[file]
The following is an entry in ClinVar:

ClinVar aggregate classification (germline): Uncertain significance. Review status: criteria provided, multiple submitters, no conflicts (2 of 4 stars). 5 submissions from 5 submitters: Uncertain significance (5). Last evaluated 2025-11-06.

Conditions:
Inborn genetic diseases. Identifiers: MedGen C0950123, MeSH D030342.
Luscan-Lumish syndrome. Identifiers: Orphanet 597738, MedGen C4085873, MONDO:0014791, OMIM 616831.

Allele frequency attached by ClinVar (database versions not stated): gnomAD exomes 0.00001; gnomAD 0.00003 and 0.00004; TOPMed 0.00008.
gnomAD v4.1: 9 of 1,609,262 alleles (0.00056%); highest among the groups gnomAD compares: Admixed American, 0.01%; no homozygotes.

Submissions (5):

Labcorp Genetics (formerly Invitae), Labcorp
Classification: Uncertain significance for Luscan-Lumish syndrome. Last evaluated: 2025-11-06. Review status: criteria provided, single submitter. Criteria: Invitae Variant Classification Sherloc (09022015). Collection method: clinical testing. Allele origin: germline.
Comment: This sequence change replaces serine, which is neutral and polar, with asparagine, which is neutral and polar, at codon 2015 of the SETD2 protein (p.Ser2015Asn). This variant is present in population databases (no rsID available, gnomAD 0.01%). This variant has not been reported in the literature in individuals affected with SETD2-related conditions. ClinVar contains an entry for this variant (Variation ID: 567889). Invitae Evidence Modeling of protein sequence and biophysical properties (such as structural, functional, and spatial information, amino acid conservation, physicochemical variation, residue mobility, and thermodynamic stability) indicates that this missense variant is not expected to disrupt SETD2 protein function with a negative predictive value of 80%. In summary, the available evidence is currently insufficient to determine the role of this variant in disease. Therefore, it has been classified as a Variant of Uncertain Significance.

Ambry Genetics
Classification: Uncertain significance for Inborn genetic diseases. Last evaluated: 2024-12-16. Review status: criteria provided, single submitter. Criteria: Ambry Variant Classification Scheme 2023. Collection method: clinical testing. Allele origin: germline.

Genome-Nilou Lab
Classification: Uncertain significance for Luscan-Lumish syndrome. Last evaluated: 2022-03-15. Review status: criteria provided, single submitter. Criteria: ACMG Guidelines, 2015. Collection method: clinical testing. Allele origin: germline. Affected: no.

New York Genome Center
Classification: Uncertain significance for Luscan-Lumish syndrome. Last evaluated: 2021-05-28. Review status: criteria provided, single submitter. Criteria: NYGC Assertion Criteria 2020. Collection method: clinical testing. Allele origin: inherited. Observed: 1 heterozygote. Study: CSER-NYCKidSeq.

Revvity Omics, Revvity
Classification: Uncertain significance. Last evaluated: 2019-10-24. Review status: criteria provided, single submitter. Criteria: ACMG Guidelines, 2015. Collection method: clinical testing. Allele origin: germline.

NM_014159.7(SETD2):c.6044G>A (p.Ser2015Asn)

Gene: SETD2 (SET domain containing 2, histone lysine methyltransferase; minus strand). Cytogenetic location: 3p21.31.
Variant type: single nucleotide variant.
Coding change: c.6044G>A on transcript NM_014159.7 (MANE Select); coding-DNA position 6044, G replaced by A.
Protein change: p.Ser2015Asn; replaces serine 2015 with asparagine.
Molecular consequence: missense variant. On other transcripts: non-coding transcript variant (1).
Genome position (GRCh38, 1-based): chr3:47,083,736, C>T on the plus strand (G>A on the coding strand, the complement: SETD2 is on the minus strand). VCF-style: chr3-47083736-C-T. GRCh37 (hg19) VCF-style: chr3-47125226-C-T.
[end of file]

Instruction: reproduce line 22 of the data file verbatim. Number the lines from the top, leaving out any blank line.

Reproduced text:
Variant type: single nucleotide variant.